Innovative ‘medusa-like device’ hits the seas

The system features a supercapacitor to temporarily store the harvested energy and an electrochemical setup able to reduce carbon dioxide to formic acid

Festival Net Zero 2021

A scientific team from the City University of Hong Kong has developed a novel wave energy device that generates electricity while converting carbon dioxide into fuel.

Researchers say the new lightweight device can capture ocean wave energy and convert it into formic acid, a liquid fuel.

The electrochemical carbon dioxide reduction system consists of three components – a spherical medusa-like nanogenerator that can convert the energy of the wave into electricity, a power management circuit with a supercapacitor to temporarily store the harvested energy and an electrochemical setup that can reduce carbon dioxide to formic acid.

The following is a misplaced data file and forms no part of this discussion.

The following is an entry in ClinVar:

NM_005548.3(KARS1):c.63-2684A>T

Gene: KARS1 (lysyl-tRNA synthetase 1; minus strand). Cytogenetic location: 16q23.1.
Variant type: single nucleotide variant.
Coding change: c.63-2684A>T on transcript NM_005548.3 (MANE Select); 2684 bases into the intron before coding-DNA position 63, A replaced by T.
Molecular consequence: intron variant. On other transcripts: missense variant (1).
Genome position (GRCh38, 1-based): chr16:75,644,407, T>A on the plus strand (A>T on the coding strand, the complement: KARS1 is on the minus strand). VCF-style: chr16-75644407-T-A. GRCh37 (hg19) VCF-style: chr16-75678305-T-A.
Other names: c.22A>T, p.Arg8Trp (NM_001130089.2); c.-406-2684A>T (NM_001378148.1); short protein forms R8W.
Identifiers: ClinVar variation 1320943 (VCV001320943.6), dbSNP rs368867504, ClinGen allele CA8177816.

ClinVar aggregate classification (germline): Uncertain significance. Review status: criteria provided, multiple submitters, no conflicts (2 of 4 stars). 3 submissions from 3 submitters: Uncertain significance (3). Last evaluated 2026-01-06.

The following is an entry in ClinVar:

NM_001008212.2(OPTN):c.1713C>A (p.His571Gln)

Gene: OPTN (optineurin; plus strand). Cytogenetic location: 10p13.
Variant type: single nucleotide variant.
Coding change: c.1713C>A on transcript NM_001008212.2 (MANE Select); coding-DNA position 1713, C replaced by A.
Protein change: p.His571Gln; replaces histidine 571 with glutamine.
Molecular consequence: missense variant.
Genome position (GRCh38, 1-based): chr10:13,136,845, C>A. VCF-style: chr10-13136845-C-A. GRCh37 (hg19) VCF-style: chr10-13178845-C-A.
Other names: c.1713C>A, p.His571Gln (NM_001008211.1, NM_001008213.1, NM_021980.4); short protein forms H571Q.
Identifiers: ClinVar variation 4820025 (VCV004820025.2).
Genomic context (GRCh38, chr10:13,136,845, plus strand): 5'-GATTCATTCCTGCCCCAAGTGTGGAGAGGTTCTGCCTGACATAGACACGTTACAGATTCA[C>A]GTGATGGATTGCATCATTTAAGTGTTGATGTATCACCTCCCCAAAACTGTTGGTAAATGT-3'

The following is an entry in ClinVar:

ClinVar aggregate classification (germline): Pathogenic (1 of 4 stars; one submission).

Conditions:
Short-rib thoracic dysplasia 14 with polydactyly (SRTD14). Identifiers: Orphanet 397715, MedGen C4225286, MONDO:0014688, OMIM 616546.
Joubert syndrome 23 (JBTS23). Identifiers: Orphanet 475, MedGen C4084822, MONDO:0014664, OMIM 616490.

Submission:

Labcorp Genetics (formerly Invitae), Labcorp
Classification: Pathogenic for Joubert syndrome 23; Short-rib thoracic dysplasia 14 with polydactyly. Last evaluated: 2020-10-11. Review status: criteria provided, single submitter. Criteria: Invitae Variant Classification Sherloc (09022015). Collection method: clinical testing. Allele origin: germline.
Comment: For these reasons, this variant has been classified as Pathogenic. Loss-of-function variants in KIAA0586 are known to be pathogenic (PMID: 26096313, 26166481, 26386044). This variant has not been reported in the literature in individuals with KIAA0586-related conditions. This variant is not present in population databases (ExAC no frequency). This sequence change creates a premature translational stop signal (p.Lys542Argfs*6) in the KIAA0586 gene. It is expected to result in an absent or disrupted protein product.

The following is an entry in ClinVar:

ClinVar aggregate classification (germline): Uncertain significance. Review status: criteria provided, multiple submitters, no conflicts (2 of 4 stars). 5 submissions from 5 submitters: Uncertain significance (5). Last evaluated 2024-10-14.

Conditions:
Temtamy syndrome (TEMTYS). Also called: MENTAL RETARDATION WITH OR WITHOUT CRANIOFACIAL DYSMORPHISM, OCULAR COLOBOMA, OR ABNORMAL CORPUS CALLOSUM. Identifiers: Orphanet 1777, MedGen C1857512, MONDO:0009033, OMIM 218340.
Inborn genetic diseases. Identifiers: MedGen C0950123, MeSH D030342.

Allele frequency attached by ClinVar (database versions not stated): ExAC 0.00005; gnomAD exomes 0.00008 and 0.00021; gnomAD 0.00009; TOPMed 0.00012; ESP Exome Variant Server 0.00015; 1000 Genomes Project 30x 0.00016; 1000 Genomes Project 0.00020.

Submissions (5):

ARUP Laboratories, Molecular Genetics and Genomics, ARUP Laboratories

The research behind this breakthrough highlights the role of the ocean wave energy as an abundant and relatively stable source of renewable energy, which would be highly desirable for the conversion of carbon dioxide to conveniently stored and transported liquid fuels.

Professor He Jr-hau from the Department of Materials Science and Engineering said: “Unlike conventional wave energy converters based on electromagnetic generators, the lightweight device, which can float on water surface and causes minimal impact to marine life and the seafloor, is more cost-effective and able to survive storms.

“A liquid fuel, in the form of formic acid, is favourable because it can be stored at room temperature and is relatively easy and safe to transport.

“More importantly, this technology can mitigate carbon dioxide, a major greenhouse gas, during the energy conversion process, and ultimately help combat climate change.”

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